Skip to content
Generic filters
Exact matches only

Do Not Use Random Guessing As Your Baseline Classifier

Last Updated on September 25, 2019

I recently received the following question via email:

Hi Jason, quick question. A case of class imbalance: 90 cases of thumbs up 10 cases of thumbs down. How would we calculate random guessing accuracy in this case?

We can answer this question using some basic probability (I opened excel and typed in some numbers).

Discover bayes opimization, naive bayes, maximum likelihood, distributions, cross entropy, and much more in my new book, with 28 step-by-step tutorials and full Python source code.

Let’s get started.

Note, for a more detailed tutorial on this topic, see:

Don't Use Random Guessing As Your Baseline Classifier

Don’t Use Random Guessing As Your Baseline Classifier
Photo by cbgrfx123, some rights reserved.

Let’s say the split is 90%-10% for class 0 and class 1. Let’s also say that you will guess randomly using the same ratio.

The theoretical accuracy of random guessing on a two-classification problem is:

= P(class is 0) * P(you guess 0) + P(class is 1) * P(you guess 1)

= P(class is 0) * P(you guess 0) + P(class is 1) * P(you guess 1)

We can test this on our example 90%-10% split:

= (0.9 * 0.9) + (0.1 * 0.1)
= 0.82
= 0.82 * 100 or 82%

= (0.9 * 0.9) + (0.1 * 0.1)

= 0.82

= 0.82 * 100 or 82%

To check the math, you can plug-in a 50%-50% split of your data and it matches your intuition:

= (0.5 * 0.5) + (0.5 * 0.5)
= 0.5
= 0.5 * 100 or 50%

= (0.5 * 0.5) + (0.5 * 0.5)

= 0.5

= 0.5 * 100 or 50%

If we look on Google, we find a similar question on Cross Validated “What is the chance level accuracy in unbalanced classification problems?” with an almost identical answer. Again, a nice confirmation.

Interesting, but there is an important takeaway point from all of this.

Want to Learn Probability for Machine Learning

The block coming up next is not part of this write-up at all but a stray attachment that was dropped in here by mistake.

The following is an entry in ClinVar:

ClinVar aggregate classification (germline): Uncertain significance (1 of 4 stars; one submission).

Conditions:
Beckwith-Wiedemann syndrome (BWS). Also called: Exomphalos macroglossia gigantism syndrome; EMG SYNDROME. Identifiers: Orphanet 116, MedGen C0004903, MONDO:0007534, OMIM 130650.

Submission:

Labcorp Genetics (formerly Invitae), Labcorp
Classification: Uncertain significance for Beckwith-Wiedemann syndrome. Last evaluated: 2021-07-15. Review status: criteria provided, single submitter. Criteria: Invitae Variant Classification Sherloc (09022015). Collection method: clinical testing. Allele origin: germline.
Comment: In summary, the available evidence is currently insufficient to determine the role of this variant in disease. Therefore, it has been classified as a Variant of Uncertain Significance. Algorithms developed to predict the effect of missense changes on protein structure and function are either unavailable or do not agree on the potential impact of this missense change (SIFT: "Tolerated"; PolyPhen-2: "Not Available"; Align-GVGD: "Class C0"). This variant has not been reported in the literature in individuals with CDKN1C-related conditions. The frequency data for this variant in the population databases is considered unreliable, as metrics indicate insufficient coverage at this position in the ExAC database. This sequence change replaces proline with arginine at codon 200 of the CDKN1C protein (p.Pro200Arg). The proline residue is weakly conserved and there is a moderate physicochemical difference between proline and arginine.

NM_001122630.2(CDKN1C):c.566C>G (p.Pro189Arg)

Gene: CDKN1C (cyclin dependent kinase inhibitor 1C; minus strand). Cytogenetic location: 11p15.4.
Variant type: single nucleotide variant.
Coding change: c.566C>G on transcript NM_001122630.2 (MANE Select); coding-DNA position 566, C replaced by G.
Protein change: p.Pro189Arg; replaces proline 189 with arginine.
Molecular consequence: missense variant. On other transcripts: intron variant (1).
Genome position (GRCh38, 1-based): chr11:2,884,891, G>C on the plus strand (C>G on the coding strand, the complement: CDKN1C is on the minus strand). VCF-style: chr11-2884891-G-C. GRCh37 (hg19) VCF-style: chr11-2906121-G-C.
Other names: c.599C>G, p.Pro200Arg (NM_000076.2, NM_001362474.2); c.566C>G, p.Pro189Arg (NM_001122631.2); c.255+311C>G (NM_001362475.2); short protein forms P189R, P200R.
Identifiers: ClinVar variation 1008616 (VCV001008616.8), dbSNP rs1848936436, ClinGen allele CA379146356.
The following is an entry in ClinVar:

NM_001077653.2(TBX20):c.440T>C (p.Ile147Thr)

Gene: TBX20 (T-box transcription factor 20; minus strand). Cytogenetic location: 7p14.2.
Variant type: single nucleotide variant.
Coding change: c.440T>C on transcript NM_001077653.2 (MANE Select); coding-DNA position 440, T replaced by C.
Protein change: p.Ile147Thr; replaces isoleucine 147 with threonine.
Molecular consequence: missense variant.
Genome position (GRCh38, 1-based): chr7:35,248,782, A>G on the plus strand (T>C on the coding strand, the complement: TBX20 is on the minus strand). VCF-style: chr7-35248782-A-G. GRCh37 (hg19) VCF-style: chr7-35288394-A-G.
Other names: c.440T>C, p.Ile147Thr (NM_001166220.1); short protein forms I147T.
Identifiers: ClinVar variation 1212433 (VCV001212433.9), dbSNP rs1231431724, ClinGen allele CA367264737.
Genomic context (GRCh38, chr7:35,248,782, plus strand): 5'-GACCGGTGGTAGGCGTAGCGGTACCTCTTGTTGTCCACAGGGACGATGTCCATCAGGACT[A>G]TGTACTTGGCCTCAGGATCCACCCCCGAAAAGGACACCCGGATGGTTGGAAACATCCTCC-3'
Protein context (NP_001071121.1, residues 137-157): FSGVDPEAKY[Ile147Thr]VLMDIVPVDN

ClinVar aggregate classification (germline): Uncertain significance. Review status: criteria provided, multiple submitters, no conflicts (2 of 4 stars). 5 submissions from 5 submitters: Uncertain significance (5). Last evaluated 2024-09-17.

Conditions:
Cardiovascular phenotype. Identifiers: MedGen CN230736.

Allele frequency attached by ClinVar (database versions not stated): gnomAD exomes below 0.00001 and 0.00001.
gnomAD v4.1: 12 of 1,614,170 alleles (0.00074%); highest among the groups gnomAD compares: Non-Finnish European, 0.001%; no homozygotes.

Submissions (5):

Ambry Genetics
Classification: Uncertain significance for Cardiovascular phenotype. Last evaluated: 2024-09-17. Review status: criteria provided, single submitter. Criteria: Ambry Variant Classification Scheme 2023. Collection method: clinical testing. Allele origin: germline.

Take my free 7-day email crash course now (with sample code).

Click to sign-up and also get a free PDF Ebook version of the course.

Download Your FREE Mini-Course

Don’t Use Random Guessing As A Baseline

If you are looking for a classifier to use as a baseline accuracy, don’t use random guessing.

There is a classifier called Zero Rule (or 0R or ZeroR for short). It is the simplest rule you can use on a classification problem and it simply predicts the majority class in your dataset (e.g. the mode).

In the example above with a 90%-10% for class 0 and class 1 it would predict class 0 for every prediction and achieve an accuracy of 90%. This is 8% better than the theoretical maximum using random guessing.

Use the Zero Rule method as a baseline.

Also, in imbalanced classification problems like this, you should use metrics other than Accuracy such as Kappa or Area under ROC Curve.

For more information about alternative performance measures on classification problems see the post:

For more on working with imbalanced classification problems see the post:

Do you have any questions about this post? Ask in the comments.

Get a Handle on Probability for Machine Learning!

Probability for Machine Learning

Develop Your Understanding of Probability

…with just a few lines of python code

Discover how in my new Ebook:
Probability for Machine Learning

It provides self-study tutorials and end-to-end projects on:
Bayes Theorem, Bayesian Optimization, Distributions, Maximum Likelihood, Cross-Entropy, Calibrating Models
and much more…

Finally Harness Uncertainty in Your Projects

Skip the Academics. Just Results.

See What’s Inside

About Jason Brownlee

Jason Brownlee, PhD is a machine learning specialist who teaches developers how to get results with modern machine learning methods via hands-on tutorials.

error: Content is protected !!